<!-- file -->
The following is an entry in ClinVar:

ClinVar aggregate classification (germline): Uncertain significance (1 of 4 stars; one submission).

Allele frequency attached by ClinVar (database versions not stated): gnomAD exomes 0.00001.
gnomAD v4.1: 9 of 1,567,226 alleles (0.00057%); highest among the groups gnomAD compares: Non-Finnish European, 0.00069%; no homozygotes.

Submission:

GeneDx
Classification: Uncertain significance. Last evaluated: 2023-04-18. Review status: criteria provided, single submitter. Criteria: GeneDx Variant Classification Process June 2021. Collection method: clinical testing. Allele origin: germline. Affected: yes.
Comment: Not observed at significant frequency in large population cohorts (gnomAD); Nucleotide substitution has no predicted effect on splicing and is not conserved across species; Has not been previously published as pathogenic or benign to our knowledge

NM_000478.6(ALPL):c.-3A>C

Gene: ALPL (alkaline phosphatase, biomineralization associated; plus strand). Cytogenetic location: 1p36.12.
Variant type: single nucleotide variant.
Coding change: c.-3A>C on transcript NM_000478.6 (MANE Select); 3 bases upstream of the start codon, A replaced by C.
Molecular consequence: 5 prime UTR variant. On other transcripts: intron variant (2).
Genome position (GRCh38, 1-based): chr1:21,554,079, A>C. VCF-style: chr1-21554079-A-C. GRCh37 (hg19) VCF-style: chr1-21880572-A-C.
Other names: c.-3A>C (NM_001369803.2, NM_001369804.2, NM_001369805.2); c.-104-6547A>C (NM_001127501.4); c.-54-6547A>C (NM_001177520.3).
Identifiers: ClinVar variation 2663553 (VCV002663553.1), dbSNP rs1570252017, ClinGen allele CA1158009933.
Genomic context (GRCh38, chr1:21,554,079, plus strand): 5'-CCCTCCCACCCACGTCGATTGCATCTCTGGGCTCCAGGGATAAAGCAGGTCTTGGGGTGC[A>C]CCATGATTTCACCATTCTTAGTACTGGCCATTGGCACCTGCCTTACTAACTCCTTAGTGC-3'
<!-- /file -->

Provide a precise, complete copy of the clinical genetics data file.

The following is an entry in ClinVar:

ClinVar aggregate classification (germline): Uncertain significance (1 of 4 stars; one submission).

Allele frequency attached by ClinVar (database versions not stated): gnomAD exomes 0.00001.
gnomAD v4.1: 9 of 1,567,226 alleles (0.00057%); highest among the groups gnomAD compares: Non-Finnish European, 0.00069%; no homozygotes.

Submission:

GeneDx
Classification: Uncertain significance. Last evaluated: 2023-04-18. Review status: criteria provided, single submitter. Criteria: GeneDx Variant Classification Process June 2021. Collection method: clinical testing. Allele origin: germline. Affected: yes.
Comment: Not observed at significant frequency in large population cohorts (gnomAD); Nucleotide substitution has no predicted effect on splicing and is not conserved across species; Has not been previously published as pathogenic or benign to our knowledge

NM_000478.6(ALPL):c.-3A>C

Gene: ALPL (alkaline phosphatase, biomineralization associated; plus strand). Cytogenetic location: 1p36.12.
Variant type: single nucleotide variant.
Coding change: c.-3A>C on transcript NM_000478.6 (MANE Select); 3 bases upstream of the start codon, A replaced by C.
Molecular consequence: 5 prime UTR variant. On other transcripts: intron variant (2).
Genome position (GRCh38, 1-based): chr1:21,554,079, A>C. VCF-style: chr1-21554079-A-C. GRCh37 (hg19) VCF-style: chr1-21880572-A-C.
Other names: c.-3A>C (NM_001369803.2, NM_001369804.2, NM_001369805.2); c.-104-6547A>C (NM_001127501.4); c.-54-6547A>C (NM_001177520.3).
Identifiers: ClinVar variation 2663553 (VCV002663553.1), dbSNP rs1570252017, ClinGen allele CA1158009933.
Genomic context (GRCh38, chr1:21,554,079, plus strand): 5'-CCCTCCCACCCACGTCGATTGCATCTCTGGGCTCCAGGGATAAAGCAGGTCTTGGGGTGC[A>C]CCATGATTTCACCATTCTTAGTACTGGCCATTGGCACCTGCCTTACTAACTCCTTAGTGC-3'